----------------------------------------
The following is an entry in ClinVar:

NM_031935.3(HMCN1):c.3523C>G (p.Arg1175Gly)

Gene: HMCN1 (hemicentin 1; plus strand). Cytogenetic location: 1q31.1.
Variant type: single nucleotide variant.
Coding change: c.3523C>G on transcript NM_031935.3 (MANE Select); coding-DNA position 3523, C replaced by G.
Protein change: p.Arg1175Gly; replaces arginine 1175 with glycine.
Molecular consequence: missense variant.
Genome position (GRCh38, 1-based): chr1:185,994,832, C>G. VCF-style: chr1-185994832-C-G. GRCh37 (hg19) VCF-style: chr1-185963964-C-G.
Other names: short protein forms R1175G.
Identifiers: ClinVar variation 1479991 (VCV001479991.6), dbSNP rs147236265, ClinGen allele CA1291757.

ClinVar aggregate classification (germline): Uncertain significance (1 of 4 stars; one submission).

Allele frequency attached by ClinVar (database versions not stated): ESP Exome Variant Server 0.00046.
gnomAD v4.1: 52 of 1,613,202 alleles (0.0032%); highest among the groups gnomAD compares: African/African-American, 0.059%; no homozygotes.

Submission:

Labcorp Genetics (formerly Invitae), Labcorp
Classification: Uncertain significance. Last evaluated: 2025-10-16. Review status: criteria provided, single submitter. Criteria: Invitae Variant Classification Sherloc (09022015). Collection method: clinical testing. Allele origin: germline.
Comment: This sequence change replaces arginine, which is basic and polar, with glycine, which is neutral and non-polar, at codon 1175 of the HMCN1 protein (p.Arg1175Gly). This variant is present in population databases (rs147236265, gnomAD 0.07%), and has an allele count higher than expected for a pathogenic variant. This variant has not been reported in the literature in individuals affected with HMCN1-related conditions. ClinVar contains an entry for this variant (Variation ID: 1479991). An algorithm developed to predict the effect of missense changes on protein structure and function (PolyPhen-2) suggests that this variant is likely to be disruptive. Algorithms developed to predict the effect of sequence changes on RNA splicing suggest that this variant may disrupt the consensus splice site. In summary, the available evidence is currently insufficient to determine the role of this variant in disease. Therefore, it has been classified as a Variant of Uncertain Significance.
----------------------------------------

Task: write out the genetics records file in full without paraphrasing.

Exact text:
The following is an entry in ClinVar:

NM_031935.3(HMCN1):c.3523C>G (p.Arg1175Gly)

Gene: HMCN1 (hemicentin 1; plus strand). Cytogenetic location: 1q31.1.
Variant type: single nucleotide variant.
Coding change: c.3523C>G on transcript NM_031935.3 (MANE Select); coding-DNA position 3523, C replaced by G.
Protein change: p.Arg1175Gly; replaces arginine 1175 with glycine.
Molecular consequence: missense variant.
Genome position (GRCh38, 1-based): chr1:185,994,832, C>G. VCF-style: chr1-185994832-C-G. GRCh37 (hg19) VCF-style: chr1-185963964-C-G.
Other names: short protein forms R1175G.
Identifiers: ClinVar variation 1479991 (VCV001479991.6), dbSNP rs147236265, ClinGen allele CA1291757.

ClinVar aggregate classification (germline): Uncertain significance (1 of 4 stars; one submission).

Allele frequency attached by ClinVar (database versions not stated): ESP Exome Variant Server 0.00046.
gnomAD v4.1: 52 of 1,613,202 alleles (0.0032%); highest among the groups gnomAD compares: African/African-American, 0.059%; no homozygotes.

Submission:

Labcorp Genetics (formerly Invitae), Labcorp
Classification: Uncertain significance. Last evaluated: 2025-10-16. Review status: criteria provided, single submitter. Criteria: Invitae Variant Classification Sherloc (09022015). Collection method: clinical testing. Allele origin: germline.
Comment: This sequence change replaces arginine, which is basic and polar, with glycine, which is neutral and non-polar, at codon 1175 of the HMCN1 protein (p.Arg1175Gly). This variant is present in population databases (rs147236265, gnomAD 0.07%), and has an allele count higher than expected for a pathogenic variant. This variant has not been reported in the literature in individuals affected with HMCN1-related conditions. ClinVar contains an entry for this variant (Variation ID: 1479991). An algorithm developed to predict the effect of missense changes on protein structure and function (PolyPhen-2) suggests that this variant is likely to be disruptive. Algorithms developed to predict the effect of sequence changes on RNA splicing suggest that this variant may disrupt the consensus splice site. In summary, the available evidence is currently insufficient to determine the role of this variant in disease. Therefore, it has been classified as a Variant of Uncertain Significance.